11 years after the United States declared independence from the British Kingdom, 55 people representing 12 colonies gathered in Philadelphia on May 25, 1787. Their aim was to make a constitution that would shape the new state, which had been in the form of a loose confederation for 11 years. These 55 men did not have a republic administration that could set an example in the world of those days. They learned by painfully experiencing the arbitrariness and tyranny of a system in which the governors of the colony were the ‘governor of their majesty’, the judges’ the ‘judge of their majesty’, and the law was the ‘command of his majesty’. However, the experience of “democracy” in the colonies within 11 years after the declaration of independence did not turn out very bright. In many places of the colonies, only decisions based on majority vote had arbitrary and overbearing pressure on the minority, as much as the governors of their majesty. They were looking for a system that would not allow arbitrariness and abuse of power, but also guarantee equality, freedom and rights for each individual. For this reason, it is understood from their correspondence and discussions in those days that they have studied all the management experiences in history since Ancient Greece. French lawyer Montesquieu was also one of the names that he was most impressed with. The theory of separation of powers expressed by Montesquieu in the Spirit of Laws published in 1748 was one of the most important guides in shaping the new American state.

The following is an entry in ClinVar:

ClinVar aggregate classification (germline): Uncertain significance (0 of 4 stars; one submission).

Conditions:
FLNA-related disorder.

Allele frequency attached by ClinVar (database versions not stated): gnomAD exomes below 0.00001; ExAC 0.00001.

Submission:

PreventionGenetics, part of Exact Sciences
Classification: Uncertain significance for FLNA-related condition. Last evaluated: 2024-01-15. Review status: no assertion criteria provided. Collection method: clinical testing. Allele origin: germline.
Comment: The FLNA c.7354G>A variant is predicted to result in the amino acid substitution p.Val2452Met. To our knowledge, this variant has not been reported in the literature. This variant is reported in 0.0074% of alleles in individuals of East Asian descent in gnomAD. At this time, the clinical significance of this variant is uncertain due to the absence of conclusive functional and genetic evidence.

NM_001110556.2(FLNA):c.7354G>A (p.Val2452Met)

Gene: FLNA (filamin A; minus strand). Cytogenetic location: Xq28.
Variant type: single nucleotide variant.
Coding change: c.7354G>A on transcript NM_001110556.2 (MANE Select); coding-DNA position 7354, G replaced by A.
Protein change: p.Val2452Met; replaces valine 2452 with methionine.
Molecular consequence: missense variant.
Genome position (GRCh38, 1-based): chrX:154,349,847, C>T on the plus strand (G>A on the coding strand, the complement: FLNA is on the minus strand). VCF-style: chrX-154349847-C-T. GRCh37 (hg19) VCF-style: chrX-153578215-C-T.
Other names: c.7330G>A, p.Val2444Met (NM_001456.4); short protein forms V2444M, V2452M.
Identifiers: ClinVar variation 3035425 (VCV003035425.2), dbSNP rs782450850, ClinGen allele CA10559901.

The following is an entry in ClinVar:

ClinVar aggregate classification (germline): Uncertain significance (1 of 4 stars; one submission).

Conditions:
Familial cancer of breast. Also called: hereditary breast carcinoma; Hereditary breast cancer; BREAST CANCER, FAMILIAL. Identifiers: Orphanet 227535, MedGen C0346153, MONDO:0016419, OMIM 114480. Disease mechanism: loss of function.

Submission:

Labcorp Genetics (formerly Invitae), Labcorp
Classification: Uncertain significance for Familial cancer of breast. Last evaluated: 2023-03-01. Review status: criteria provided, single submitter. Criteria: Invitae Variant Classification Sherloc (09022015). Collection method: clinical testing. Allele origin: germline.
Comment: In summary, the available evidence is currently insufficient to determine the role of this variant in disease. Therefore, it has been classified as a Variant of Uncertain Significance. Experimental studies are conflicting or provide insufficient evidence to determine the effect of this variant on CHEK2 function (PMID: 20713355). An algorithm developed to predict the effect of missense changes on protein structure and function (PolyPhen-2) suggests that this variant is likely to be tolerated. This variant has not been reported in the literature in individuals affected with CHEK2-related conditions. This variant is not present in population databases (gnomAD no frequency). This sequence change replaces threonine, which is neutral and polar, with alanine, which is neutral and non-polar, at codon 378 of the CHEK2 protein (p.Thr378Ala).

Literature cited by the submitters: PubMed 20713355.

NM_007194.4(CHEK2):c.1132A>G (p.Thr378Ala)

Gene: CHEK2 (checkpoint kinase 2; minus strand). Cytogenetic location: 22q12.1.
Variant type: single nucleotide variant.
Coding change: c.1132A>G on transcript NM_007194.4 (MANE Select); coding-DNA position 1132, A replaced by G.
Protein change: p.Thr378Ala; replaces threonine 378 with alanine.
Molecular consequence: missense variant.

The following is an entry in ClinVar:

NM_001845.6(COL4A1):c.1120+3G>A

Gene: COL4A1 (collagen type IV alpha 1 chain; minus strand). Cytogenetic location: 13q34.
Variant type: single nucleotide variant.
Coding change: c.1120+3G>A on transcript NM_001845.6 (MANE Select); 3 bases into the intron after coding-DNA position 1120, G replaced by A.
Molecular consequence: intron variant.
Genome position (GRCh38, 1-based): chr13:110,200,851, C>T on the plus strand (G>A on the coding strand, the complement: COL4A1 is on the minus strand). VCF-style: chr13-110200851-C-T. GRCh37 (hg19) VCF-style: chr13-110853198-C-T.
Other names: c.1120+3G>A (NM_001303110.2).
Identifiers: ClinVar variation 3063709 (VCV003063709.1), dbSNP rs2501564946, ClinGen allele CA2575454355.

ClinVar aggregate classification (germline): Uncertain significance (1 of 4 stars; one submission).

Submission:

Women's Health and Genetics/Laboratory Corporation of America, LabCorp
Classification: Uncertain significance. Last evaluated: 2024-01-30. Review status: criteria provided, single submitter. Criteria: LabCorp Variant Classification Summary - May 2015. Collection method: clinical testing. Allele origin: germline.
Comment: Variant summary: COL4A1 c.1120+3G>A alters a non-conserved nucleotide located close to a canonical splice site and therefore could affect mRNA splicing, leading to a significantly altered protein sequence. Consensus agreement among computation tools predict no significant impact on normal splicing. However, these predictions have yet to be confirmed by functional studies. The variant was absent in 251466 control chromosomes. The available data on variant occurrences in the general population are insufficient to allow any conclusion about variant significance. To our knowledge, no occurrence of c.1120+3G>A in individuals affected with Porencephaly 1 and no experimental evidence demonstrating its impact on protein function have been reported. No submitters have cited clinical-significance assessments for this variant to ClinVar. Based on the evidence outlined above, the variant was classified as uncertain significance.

James Madison, one of the architects of the US Constitution, wrote in the Federalist article No. 51 published in 1788: Regardless of whether he came with reign or election, giving the same hand is the definition of tyranny. ”
After the Constitutional Assembly, which lasted 3 months and 23 days until September 17, 1787, the world’s shortest constitution with 7 articles (including 27 additional articles to be added in the following years) emerged. The first three articles of the Constitution guarantee the separation of powers. They preferred to put the chairman, the executive, not the executive, the legislative power, in the center of the state. The first article held the Congress, the second the presidency and the third the judiciary.